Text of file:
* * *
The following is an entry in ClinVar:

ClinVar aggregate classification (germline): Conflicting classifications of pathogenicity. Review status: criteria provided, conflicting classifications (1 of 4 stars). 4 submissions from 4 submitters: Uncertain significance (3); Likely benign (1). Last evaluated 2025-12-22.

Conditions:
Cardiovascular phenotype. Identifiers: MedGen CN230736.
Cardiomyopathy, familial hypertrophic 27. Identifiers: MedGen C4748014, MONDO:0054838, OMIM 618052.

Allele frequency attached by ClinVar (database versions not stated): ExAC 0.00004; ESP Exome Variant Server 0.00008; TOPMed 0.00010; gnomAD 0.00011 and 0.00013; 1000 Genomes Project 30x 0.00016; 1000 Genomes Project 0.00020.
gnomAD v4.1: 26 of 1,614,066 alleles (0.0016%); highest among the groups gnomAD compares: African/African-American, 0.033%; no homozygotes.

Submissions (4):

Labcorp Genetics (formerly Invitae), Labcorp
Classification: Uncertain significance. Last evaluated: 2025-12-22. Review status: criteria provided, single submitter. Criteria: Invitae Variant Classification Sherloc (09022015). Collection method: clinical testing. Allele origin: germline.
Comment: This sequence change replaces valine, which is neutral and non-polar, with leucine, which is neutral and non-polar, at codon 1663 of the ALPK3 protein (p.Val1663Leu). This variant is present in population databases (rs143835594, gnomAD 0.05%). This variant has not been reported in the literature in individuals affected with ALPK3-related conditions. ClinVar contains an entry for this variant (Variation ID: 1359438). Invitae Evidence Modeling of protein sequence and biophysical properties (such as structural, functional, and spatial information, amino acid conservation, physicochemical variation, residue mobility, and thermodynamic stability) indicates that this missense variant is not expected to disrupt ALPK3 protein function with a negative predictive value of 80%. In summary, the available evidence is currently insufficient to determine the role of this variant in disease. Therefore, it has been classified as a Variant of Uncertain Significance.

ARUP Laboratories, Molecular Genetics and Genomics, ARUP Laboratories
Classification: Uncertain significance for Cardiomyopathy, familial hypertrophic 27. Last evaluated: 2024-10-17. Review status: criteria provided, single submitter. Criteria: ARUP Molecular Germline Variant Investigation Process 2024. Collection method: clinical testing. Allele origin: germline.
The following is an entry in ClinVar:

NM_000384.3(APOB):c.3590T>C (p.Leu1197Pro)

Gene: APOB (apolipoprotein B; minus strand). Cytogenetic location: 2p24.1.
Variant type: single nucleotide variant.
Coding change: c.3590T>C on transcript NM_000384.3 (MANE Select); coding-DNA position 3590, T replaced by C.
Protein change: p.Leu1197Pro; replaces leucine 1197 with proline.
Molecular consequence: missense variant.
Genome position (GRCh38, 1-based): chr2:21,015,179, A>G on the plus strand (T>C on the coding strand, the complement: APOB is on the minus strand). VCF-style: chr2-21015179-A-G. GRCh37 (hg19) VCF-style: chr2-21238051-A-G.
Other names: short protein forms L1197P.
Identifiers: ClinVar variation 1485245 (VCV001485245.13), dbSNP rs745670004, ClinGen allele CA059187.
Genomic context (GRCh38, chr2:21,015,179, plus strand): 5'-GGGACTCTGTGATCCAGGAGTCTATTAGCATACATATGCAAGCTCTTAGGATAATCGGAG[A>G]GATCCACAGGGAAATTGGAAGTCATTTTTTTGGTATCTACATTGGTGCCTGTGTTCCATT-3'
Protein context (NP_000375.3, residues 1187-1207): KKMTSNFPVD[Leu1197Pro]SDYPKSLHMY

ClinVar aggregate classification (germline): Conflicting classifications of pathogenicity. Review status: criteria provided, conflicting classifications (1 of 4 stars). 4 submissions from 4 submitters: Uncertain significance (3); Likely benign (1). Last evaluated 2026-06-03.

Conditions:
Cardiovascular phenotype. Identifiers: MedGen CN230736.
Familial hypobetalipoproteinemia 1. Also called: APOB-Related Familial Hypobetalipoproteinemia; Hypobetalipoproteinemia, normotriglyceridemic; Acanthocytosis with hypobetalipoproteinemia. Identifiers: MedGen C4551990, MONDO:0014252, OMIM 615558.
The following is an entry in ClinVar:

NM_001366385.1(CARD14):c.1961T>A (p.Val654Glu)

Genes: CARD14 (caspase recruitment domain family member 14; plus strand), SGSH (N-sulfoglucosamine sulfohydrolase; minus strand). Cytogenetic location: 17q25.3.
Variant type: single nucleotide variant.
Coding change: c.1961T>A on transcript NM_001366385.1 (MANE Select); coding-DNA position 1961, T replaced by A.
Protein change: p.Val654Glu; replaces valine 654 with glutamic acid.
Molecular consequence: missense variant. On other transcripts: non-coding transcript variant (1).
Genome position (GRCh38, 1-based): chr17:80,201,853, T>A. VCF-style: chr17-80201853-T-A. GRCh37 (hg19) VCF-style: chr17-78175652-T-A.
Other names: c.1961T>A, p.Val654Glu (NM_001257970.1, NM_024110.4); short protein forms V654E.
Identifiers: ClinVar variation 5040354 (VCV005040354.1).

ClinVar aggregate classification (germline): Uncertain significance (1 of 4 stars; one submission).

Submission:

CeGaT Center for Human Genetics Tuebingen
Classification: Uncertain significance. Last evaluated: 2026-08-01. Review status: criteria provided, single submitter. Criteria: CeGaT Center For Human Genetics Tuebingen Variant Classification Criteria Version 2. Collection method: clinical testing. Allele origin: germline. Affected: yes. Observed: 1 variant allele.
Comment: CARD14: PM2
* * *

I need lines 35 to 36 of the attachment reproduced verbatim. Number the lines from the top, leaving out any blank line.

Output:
Protein change: p.Val654Glu; replaces valine 654 with glutamic acid.
Molecular consequence: missense variant. On other transcripts: non-coding transcript variant (1).